What Happens After We Get a Seat at the Table
Melissa Fairman | Human Resources, Influence| By
Many of us in HR hate the term “seat at the table” because it is such an over-used cliché. It reflects that HR doesn’t have influence in critical business decisions and isn’t treated as an equal with the CFO or CTO and has to get it.
As much as the term is overused I have to used it here because I want to talk about what happens once we get that seat at the table. Recently I’ve heard some tales of HR groups that have taken their seat so far their value is questioned.
Be careful what you wish for HR.
Example: a company that drug tests applicants as soon as they come in for an interview. What kind of welcome is that? Before any formal discussions have taken place, the company has already established they don’t trust candidates. I don’t imagine the relationship gets any warmer once you do get the job.
Example: Managers who are told they cannot “write up” nor have a performance discussion without first consulting with HR on the situation. When the manager contacts HR it takes a couple days for HR to return the call and the manager proceeds without HR. When they finally speak with HR they get a stern discussion about following the “procedure” before talking with an employee.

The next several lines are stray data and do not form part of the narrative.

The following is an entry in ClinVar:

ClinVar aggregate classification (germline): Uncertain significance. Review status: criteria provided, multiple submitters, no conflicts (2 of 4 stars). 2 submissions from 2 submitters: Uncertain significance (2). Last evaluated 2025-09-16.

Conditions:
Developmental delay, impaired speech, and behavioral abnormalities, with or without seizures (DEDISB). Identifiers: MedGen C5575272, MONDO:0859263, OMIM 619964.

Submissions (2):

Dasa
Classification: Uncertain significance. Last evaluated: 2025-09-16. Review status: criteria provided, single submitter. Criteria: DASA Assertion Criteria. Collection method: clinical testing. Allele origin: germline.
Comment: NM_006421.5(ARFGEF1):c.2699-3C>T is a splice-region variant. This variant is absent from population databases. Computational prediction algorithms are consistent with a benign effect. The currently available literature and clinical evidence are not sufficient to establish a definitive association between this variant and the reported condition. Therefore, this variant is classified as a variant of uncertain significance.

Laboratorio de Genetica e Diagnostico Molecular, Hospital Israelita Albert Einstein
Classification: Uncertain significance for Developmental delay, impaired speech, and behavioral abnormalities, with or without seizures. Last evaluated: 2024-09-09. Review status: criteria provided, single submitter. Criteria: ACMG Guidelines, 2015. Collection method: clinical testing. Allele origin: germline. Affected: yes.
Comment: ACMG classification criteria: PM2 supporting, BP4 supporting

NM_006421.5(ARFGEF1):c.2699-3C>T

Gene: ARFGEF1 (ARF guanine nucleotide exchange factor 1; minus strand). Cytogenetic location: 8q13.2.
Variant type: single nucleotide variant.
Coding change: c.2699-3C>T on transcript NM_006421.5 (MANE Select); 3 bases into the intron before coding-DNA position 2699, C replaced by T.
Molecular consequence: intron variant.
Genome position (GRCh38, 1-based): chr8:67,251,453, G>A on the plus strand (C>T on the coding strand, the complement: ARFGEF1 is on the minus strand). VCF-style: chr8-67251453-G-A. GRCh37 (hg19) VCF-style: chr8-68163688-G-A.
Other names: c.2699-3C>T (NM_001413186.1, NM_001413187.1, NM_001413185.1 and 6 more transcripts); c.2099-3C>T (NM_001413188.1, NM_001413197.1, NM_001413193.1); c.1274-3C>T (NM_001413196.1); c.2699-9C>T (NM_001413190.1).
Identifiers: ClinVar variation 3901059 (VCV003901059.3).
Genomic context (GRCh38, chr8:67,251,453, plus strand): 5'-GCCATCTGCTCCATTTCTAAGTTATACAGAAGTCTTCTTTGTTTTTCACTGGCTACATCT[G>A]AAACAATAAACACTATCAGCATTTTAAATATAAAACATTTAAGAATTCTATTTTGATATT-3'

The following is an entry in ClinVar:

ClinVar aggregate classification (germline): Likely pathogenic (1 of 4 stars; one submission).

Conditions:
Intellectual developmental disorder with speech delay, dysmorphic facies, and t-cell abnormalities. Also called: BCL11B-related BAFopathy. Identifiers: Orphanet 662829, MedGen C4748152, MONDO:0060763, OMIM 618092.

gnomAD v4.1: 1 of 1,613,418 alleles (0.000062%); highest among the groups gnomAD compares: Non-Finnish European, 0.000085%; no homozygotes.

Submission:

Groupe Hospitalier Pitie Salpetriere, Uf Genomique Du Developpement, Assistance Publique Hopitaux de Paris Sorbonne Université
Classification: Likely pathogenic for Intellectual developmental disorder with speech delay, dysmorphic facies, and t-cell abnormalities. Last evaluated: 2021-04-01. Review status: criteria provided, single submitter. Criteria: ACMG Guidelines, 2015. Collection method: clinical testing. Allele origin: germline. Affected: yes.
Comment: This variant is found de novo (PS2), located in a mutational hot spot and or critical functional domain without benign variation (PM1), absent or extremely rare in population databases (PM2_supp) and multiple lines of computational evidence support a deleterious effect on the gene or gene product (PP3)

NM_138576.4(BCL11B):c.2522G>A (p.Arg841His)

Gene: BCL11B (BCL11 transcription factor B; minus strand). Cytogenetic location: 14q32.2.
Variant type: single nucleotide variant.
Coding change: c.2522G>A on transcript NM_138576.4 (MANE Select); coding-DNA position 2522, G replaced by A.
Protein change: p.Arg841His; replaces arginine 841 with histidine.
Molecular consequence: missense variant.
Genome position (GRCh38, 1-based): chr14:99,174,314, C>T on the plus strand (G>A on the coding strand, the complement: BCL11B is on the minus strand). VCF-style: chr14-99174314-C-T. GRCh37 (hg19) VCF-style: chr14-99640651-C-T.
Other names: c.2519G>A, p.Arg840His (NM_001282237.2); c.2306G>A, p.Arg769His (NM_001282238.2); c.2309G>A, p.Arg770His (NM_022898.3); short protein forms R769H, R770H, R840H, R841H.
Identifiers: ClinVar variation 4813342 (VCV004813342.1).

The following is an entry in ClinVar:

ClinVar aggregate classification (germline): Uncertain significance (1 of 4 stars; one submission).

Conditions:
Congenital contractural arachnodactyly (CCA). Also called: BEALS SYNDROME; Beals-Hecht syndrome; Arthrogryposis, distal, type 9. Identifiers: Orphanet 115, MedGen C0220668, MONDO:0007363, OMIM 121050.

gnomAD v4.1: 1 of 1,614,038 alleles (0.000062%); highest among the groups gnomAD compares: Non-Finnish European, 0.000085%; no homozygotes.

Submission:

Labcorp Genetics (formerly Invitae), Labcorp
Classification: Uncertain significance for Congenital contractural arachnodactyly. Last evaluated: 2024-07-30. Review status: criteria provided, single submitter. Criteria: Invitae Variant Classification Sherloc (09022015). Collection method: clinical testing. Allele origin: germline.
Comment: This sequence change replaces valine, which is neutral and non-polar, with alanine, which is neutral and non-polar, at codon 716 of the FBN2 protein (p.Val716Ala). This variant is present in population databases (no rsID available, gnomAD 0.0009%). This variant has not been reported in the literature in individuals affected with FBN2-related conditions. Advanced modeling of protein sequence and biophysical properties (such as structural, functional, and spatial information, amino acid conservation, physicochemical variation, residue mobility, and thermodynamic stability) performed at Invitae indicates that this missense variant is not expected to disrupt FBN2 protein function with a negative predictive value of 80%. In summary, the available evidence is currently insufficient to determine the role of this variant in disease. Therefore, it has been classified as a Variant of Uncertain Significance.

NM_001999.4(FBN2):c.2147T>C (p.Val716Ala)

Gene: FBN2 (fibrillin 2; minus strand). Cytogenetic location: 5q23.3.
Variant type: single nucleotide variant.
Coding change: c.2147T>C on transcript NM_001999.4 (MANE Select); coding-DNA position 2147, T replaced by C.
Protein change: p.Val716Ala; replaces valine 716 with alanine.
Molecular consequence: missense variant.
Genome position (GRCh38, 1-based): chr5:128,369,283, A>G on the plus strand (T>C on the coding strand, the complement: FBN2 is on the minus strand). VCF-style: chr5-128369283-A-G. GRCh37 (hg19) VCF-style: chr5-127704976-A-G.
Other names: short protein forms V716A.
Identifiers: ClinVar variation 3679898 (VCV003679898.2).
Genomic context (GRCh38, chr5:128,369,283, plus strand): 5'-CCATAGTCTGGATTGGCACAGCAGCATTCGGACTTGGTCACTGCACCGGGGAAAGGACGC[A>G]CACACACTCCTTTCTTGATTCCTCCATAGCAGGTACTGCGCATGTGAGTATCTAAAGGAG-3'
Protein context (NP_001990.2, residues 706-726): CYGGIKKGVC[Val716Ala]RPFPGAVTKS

Our processes and procedures grow out of great intentions: by centralizing and standardizing we reduce risk. Less risk means less lawsuits and isn’t that what HR is supposed to be doing? Yes….but at what cost? Are we so focused on removing risk that we are creating employees that can’t act on their own?
The above examples are all real life situations. I’ve heard about them from all sides: the manager who is frustrated that everything has to go through HR, the applicant with 10 years of experience that is insulted by having to take a drug test before they’ve even discussed the job and the employees who don’t understand why it takes the company soooo long to fire someone that clearly isn’t doing their job.
In our efforts to maximize our influence, HR must strike a balance between risk management and empowering employees to make the right decisions at the right time.